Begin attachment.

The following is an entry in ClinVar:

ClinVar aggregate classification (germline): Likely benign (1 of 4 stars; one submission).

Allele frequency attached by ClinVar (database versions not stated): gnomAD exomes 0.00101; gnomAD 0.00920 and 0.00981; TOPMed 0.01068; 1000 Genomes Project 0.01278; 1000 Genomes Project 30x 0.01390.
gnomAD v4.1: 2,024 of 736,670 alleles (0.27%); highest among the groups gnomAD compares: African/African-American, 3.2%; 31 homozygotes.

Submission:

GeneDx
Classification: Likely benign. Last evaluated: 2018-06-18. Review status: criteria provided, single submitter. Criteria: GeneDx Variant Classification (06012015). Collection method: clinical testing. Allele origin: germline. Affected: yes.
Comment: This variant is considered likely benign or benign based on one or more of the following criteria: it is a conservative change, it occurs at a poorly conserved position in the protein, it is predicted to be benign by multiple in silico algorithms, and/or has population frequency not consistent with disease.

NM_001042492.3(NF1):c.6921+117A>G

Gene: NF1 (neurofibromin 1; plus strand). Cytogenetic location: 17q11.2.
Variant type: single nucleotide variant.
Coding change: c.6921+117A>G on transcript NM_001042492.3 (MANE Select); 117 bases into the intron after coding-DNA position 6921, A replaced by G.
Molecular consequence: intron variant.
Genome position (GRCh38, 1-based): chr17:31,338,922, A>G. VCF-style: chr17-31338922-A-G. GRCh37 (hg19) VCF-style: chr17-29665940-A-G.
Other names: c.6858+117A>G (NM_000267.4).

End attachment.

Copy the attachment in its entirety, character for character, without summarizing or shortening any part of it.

The following is an entry in ClinVar:

ClinVar aggregate classification (germline): Likely benign (1 of 4 stars; one submission).

Allele frequency attached by ClinVar (database versions not stated): gnomAD exomes 0.00101; gnomAD 0.00920 and 0.00981; TOPMed 0.01068; 1000 Genomes Project 0.01278; 1000 Genomes Project 30x 0.01390.
gnomAD v4.1: 2,024 of 736,670 alleles (0.27%); highest among the groups gnomAD compares: African/African-American, 3.2%; 31 homozygotes.

Submission:

GeneDx
Classification: Likely benign. Last evaluated: 2018-06-18. Review status: criteria provided, single submitter. Criteria: GeneDx Variant Classification (06012015). Collection method: clinical testing. Allele origin: germline. Affected: yes.
Comment: This variant is considered likely benign or benign based on one or more of the following criteria: it is a conservative change, it occurs at a poorly conserved position in the protein, it is predicted to be benign by multiple in silico algorithms, and/or has population frequency not consistent with disease.

NM_001042492.3(NF1):c.6921+117A>G

Gene: NF1 (neurofibromin 1; plus strand). Cytogenetic location: 17q11.2.
Variant type: single nucleotide variant.
Coding change: c.6921+117A>G on transcript NM_001042492.3 (MANE Select); 117 bases into the intron after coding-DNA position 6921, A replaced by G.
Molecular consequence: intron variant.
Genome position (GRCh38, 1-based): chr17:31,338,922, A>G. VCF-style: chr17-31338922-A-G. GRCh37 (hg19) VCF-style: chr17-29665940-A-G.
Other names: c.6858+117A>G (NM_000267.4).